Laquandra Fair and Fred Daniels of Growing Home, a McCormick Foundation grantee, Fall 2020
“I didn’t know there was a farm in the hood.”
Fred Daniels hears that a lot. As the site manager at the Growing Home farm in Englewood, he wishes more people knew about this community resource. “Our doors are always open to support. It’s more than just our training program and making sure people get a job. It’s getting to see people blossom into a different person. And, growing some of the best food one can get.”
Growing Home is a nonprofit organization on the South Side of Chicago working to help people find meaningful, sustaining careers through agriculture. Through its training program, participants are involved in every aspect of farm production including planting, harvesting, packaging and selling to customers across the neighborhood and in Chicago. Participants, who are referred to as production assistants, also work with Growing Home staff to improve access to healthy food for underserved neighborhoods in Chicago. Before the pandemic, Growing Home sold produce every Thursday through farm stands, weekly pop-ups at hospitals and various events around the city. Since March 2020, the organization has had to make some tough decisions.
While transitioning the training program to a virtual setting was easy, “the hardest part of this pandemic has been sustaining the farm,” Fred said. “When running a farm, you need people. We weren’t used to constantly taking temperatures or wearing a mask all the time.” In order to follow the city mandates, only a few employees could be on-site at a time to help maintain the farms and take care of the crops. With three sites to maintain, many crops did not last.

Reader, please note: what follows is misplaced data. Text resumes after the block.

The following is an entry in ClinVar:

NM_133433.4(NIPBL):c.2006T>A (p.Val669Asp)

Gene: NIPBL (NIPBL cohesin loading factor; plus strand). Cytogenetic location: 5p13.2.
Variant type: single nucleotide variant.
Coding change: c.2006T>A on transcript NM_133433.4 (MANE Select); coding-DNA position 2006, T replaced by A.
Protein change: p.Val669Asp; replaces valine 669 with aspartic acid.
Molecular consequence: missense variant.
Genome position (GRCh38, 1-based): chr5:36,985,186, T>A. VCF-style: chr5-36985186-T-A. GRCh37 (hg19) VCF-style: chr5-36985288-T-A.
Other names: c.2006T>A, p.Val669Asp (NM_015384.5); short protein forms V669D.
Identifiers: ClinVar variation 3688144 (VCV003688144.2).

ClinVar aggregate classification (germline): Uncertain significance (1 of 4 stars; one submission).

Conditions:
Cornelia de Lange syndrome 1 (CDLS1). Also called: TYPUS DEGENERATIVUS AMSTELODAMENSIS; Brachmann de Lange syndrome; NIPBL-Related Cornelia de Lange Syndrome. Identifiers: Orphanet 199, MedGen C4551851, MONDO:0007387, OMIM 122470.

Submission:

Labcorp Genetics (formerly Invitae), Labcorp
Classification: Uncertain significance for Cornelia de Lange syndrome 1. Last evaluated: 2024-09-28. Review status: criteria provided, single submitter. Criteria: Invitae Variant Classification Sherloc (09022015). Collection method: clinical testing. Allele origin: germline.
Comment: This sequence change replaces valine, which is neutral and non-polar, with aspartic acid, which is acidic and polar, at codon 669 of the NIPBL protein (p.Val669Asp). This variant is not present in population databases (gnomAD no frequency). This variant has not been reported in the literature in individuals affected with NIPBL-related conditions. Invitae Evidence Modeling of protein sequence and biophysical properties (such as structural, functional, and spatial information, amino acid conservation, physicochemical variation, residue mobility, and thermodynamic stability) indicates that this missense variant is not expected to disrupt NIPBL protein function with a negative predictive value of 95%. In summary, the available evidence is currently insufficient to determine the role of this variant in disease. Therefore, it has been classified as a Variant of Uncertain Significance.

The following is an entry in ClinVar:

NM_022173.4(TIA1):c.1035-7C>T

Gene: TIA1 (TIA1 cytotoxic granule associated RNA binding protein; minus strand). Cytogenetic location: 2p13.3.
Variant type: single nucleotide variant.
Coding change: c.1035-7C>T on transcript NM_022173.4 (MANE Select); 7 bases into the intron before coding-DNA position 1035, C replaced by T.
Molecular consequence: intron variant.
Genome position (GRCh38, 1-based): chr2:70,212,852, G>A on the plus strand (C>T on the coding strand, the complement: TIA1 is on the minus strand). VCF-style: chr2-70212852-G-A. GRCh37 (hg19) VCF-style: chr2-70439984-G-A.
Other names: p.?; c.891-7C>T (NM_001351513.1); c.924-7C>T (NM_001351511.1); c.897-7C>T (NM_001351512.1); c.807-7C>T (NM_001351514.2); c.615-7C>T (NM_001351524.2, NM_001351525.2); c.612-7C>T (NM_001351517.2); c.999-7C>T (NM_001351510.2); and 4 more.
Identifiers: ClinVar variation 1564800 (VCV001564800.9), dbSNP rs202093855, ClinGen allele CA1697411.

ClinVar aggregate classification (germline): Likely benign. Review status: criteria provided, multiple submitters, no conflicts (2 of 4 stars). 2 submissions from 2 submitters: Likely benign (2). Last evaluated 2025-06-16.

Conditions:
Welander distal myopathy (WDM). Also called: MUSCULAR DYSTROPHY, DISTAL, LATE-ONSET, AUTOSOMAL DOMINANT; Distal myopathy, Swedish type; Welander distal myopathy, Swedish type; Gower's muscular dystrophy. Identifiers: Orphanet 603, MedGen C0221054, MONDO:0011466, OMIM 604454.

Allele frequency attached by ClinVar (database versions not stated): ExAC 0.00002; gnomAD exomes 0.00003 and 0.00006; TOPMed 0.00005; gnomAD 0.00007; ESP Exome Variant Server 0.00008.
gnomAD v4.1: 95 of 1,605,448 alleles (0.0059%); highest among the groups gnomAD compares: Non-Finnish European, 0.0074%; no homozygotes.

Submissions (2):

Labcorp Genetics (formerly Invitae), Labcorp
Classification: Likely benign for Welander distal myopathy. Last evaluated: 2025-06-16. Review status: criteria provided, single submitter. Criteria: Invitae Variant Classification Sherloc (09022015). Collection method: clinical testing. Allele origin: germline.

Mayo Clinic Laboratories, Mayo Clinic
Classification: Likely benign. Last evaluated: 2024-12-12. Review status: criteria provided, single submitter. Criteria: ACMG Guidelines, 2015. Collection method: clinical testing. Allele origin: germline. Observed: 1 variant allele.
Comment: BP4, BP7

Fred oversees the farm, trains production assistants and decides what crops are grown. His role gives him a chance to encourage others. After the tragic murder of George Floyd in May and civil unrest that followed, it was difficult for Fred to focus on work. “Overall, this year has been really tough. It’s been challenging trying to balance work and our personal lives. But Growing Home has kept me going. Helping other families and seeing the impact that we’re all making — I can’t stop now.”
It was challenging for people to get food because of COVID-19 and the rioting. A lot of elders didn’t have access. We donated all the food we grew, and that kept me motivated to keep going.Fred Daniels
Agriculture has always been a big part of Fred’s life. Before relocating to Chicago, his grandmother had a garden down South and introduced Fred to gardening in his own backyard right here in Englewood. It has been a source of relaxation for him for over 10 years. “Most people in this community look at farming as a slave thing. At Growing Home, there are Black people farming and that’s something new,” Fred explained. Still, he would like to see more youth from Englewood become interested in gardening and farming like he was growing up. There aren’t as many young people who are eager to get involved in the growing process and take advantage of the healthy food at Growing Home.
I’d like to see the community supporting the farm. Really, it’s supporting themselves. This is some of the best food you can get–organic and no pesticides.Fred Daniels
Despite the challenges brought on by the pandemic, Growing Home continues to virtually serve their training program participants and make food deliveries to people in the community. For the organization, it’s more than just helping people through the program; it’s making sure people succeed in all aspects of life. While there are no plans yet, Fred is hopeful that Growing Home will continue to develop and expand to create more space for the training program. For now, he continues to focus on getting healthy food to the community.